STOCKHOLM, Sweden — Amid intensive security, dignitaries from around the world gathered Friday to honor slain Swedish Foreign Minister Anna Lindh as a peerless diplomat and advocate for democracy and equality.
In Stockholm's City Hall, some 1,300 guests gathered for the 90-minute memorial organized by Lindh's Social Democratic Party. Later, a court ruled that the man suspected of killing her be held at least another week as investigators gather more evidence against him.
Prosecutors sought the court order, arguing that the 35-year-old drifter was a flight risk.
Lindh, 46, had been foreign minister since 1998 and was touted as a future prime minister of the Scandinavian country of 9 million. She was stabbed in the chest, stomach and arms on Sept. 10 as she shopped at an upscale department store.
Inside the red-bricked room of City Hall, where the annual Nobel Prize banquet is held, the guests included European Commission President Romano Prodi, former chief U.N. weapons inspector Hans Blix and Swedish King Carl XVI Gustaf. They sat before a grand staircase that served as a stage and heard eulogies from Prime Minister Goeran Persson, Greek Foreign Minister George Papandreou and EU External Relations Commissioner Chris Patten.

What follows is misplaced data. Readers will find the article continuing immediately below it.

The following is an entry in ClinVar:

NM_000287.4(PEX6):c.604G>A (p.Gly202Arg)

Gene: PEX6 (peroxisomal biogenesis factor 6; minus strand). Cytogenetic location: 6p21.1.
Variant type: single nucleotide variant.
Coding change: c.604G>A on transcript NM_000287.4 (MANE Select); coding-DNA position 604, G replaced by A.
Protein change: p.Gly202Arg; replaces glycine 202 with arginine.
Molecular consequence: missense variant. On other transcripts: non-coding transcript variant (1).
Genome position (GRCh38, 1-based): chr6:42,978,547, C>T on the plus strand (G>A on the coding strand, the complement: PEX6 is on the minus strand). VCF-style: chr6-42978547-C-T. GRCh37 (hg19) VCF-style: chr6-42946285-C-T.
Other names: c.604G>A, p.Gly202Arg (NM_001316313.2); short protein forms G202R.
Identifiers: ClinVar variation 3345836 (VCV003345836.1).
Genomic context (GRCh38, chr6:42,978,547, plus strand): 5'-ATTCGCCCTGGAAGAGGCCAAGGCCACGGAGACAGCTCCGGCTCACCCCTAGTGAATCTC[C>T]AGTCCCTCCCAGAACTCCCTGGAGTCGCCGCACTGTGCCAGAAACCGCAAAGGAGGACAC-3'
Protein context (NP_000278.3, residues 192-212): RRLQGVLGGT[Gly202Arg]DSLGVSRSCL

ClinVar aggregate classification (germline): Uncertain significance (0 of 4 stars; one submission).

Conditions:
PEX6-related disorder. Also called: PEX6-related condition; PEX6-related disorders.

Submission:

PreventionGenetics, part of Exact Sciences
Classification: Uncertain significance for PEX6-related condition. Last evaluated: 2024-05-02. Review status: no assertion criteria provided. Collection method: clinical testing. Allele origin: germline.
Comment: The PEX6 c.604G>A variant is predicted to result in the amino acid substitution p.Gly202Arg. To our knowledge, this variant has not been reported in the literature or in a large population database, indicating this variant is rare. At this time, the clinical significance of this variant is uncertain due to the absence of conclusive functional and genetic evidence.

"We shall carry the memory of Anna with us as an invisible treasure from which to gather strength," Persson said.
Papandreou, who lived and studied in Sweden, called Lindh a diplomat without equal and decried her death.
"We, politicians, don't always take time to put words to our emotions, but you were an exception," he said in fluent Swedish. "You dared to be sincere."
As he stepped down from the staircase landing, he placed an olive branch in front a large photo of her.
Calling Lindh "a woman who loved the world and who was loved by the world," Patten said she was unusual among diplomats.
"Anna had no problems in using ethics and foreign policy in the same sentence," he said.
Security around the event was intensive with canal locks closed, private flights banned and hundreds of extra police on the streets. In the waters surrounding the building, patrol boats moved back and forth. Police snipers were stationed atop neighboring buildings.
Lindh's killing brought back memories of Prime Minister Olof Palme, who was shot and killed in 1986 as he walked home from a movie with his wife.
On Friday morning, Swedes were still signing condolence books, leaving messages of remorse to Lindh's husband and two boys.